Orangeburg Reserve Center Named for Fallen Soldier
1 / 5 Show Caption + Hide Caption – Mayor Michael Butler, Orangeburg, S.C., presents a proclamation from the city of Orangeburg honoring Soldier Staff St. Anthony Thompson, to Valerie, his wife, and Jaykwon, his son, Feb. 21. "Naming the center in a public event, like the one we are ho... (Photo Credit: U.S. Army) VIEW ORIGINAL
Orangeburg Reserve Center Named for Fallen Soldier
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Orangeburg Reserve Center Named for Fallen Soldier
3 / 5 Show Caption + Hide Caption – Valerie and Jaykwon Thompson, wife and son of fallen Soldier Staff Sgt. Anthony Thompson, reveal the plaque for the Orangeburg Army Reserve Center named after Anthony Feb. 21. Anthony, a native of Orangeburg, died in combat while supporting Operation... (Photo Credit: U.S. Army) VIEW ORIGINAL
Orangeburg Reserve Center Named for Fallen Soldier
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Orangeburg Reserve Center Named for Fallen Soldier
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ORANGEBURG, S.C. - Soldiers, veterans, community leaders and family members came together to recognize a fallen Soldier on Feb. 21, 2015. The U.S. Army Reserve Center in Orangeburg was memorialized in honor of Staff Sgt. Anthony Orlando Thompson, an Orangeburg native, who died in 2003 during combat operations in Tikrit, Iraq.

The 81st Regional Support Command hosted the ceremony at the facility which opened in October, 2014. During her address to the crowd of over 100 people, Maj. Gen. Janet Cobb, the commander of the 81st RSC, talked about the importance of remembering all of those who gave so much in defense of our freedoms.

"Long after we who are here today are gone, those who travel past this place will say, 'He must have been something," said Cobb. "A building named after him, Soldier, Hero, a son of Orangeburg, a son of South Carolina. He really must have been a special man.' Yes, he was special. Because he volunteered to wear his nation's cloth, special because of who he was and is to his family, and special to his comrades, his buddies and his nation because of his honor and sacrifice."

Thompson's surviving family members who attended the ceremony saw the event as bitter sweet. Jaykwon Thompson, who was only 4 years old when his father was killed, said that he had already come to terms with his father's death, but the day's events had stirred up many emotions he didn't even know he had left.

Standing in front of the plaque that adorns his father's name, which will be displayed at the Reserve Center, Thompson said. "I never would have thought that my dad would get all this and I'm really grateful for that. I'm honored and I'm pretty sure he's honored up in heaven about this. Today was just a great day."

Others who attended the ceremony understood the significance and honor bestowed to Thompson's memory.

"[The] community needs this to build [its] pride and give it a process to begin to heal," said Tommy Olds, an attendee of the event and commander of the South Carolina Combat Veterans Group, VA Hospital, Columbia, South Carolina. "This isn't a building, it's a memorial. Even though it's history, it's a reminder that people are still suffering."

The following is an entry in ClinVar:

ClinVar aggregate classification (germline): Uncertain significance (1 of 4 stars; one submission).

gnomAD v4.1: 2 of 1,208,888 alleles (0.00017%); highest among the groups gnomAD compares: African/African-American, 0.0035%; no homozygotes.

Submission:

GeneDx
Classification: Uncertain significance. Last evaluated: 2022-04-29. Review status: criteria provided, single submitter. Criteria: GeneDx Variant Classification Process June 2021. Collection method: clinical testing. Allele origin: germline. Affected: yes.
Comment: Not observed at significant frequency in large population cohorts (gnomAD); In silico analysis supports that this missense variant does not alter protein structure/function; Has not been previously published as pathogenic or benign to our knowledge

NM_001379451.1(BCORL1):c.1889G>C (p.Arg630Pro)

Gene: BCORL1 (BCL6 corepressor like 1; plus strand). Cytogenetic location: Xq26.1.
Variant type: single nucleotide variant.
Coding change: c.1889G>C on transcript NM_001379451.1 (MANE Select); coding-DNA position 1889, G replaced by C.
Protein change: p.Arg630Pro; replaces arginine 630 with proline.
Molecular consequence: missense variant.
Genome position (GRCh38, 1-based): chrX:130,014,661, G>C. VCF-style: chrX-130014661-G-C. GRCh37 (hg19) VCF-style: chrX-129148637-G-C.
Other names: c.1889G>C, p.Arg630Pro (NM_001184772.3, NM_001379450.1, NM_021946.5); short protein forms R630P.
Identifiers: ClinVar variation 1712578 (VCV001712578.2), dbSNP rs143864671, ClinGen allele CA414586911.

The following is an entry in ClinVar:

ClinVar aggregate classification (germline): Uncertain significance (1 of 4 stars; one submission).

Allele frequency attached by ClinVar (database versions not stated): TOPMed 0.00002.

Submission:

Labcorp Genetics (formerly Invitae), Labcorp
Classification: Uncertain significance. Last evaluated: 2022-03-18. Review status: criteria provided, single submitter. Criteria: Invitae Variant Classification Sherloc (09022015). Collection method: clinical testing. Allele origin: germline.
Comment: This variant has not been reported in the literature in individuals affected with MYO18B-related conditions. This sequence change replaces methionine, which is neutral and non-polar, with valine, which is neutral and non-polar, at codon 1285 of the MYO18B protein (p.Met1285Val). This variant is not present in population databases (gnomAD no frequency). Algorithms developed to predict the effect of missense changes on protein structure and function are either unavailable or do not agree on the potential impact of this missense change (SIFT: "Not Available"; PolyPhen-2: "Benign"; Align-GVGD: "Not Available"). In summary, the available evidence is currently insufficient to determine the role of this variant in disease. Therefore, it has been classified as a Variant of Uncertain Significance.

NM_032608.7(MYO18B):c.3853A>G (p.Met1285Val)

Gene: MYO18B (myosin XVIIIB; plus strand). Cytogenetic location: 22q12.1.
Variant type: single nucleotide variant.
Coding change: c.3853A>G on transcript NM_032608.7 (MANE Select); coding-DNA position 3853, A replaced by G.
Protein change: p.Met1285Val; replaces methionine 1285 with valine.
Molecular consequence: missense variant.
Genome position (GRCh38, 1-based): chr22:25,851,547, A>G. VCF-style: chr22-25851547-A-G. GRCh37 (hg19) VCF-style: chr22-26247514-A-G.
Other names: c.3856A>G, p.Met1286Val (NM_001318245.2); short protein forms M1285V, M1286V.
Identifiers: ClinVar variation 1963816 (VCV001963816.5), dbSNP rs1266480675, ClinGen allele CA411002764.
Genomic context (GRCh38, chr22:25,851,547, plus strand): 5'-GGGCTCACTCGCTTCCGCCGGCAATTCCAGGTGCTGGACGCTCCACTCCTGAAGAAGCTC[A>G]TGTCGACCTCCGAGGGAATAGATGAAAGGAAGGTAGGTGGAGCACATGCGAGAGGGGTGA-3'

Olds said even though the sacrifice of a Soldier is great, the sacrifice of their family is even greater. He said the Reserve center was a monument to keep Thompson alive and to keep the sacrifices of all Soldiers alive.

The Reserve center was named after Thompson after a nomination submitted to the 81st RSC by Sgt. 1st Class Calvin Snell, senior human resources noncommissioned officer, 415th Chemical Brigade, Orangeburg.

Snell's previous commander told him to nominate someone to name the building when the building was being built in 2012. Snell knew the Thompson family because he grew up with one of the older brothers.

"It felt great being a part of the memorialization, because Anthony paid the ultimate sacrifice," said Snell. "He only did seven years and made Staff Sergeant, that's impressive and means he was doing awesome things in the military. It was the best fit that a hero from Orangeburg has a building named after him."

Ceremonies, dedication, memorials are all ways Soldiers, the Army and the country remember the service members that sacrificed their lives in service to this nation.

"He's smiling seeing what the Reserve, the people of this town, this community and what that young man did for him to keep his memory alive, because there's a lot of them from Orangeburg who died and nobody even know their names," said Olds.

When Soldiers wear this uniform, Olds said they are doing something 1 percent of the people in this country do, because 99 percent of them don't serve.

He said today told the human side of life and that's what needs to be heard.

The 46,000 square foot facility replaces the former Orangeburg Army Reserve Center located on John Calhoun Drive and will be home to the 41th Chemical Company and the 414th Transportation Company.